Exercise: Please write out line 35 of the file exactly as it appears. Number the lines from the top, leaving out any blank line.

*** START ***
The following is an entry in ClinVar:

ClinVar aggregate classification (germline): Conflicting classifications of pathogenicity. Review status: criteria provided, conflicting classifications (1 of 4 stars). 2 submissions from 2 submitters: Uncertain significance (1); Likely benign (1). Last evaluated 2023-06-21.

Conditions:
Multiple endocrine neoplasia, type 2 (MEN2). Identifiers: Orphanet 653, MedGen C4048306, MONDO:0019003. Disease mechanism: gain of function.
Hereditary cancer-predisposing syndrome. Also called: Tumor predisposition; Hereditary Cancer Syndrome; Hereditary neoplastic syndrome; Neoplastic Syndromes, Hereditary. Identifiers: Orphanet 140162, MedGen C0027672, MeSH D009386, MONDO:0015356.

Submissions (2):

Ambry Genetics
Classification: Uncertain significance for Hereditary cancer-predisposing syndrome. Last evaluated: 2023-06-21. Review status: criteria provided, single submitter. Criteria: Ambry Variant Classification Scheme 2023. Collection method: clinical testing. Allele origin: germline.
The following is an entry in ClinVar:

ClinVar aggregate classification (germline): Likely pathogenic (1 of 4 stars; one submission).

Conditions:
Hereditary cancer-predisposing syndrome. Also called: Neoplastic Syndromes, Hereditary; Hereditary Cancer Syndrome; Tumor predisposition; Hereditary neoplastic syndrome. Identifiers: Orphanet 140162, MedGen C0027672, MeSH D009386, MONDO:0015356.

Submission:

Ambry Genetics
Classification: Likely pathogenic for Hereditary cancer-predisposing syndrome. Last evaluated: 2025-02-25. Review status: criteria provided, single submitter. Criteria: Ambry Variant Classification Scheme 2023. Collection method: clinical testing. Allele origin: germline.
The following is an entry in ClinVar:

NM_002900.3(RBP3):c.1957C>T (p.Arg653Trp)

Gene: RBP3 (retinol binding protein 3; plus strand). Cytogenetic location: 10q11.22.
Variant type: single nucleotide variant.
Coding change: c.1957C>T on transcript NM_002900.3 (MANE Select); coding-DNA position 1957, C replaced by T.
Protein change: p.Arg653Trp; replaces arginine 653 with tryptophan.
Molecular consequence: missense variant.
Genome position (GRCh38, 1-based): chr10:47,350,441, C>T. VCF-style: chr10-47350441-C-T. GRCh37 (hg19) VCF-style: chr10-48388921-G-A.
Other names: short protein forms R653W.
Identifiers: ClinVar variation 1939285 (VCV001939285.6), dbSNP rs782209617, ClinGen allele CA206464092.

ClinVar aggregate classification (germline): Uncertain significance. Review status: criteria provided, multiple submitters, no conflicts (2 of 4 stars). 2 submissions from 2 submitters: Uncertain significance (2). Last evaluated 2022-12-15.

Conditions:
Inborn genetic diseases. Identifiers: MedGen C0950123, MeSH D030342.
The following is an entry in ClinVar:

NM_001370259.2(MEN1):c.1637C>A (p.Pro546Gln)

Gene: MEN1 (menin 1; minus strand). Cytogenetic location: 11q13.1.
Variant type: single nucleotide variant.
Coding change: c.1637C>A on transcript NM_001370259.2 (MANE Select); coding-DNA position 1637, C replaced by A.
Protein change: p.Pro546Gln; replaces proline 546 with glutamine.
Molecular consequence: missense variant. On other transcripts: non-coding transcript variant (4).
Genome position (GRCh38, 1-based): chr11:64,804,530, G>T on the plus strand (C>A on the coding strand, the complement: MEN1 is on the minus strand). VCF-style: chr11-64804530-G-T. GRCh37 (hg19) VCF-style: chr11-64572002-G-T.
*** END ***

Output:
Molecular consequence: missense variant. On other transcripts: non-coding transcript variant (4).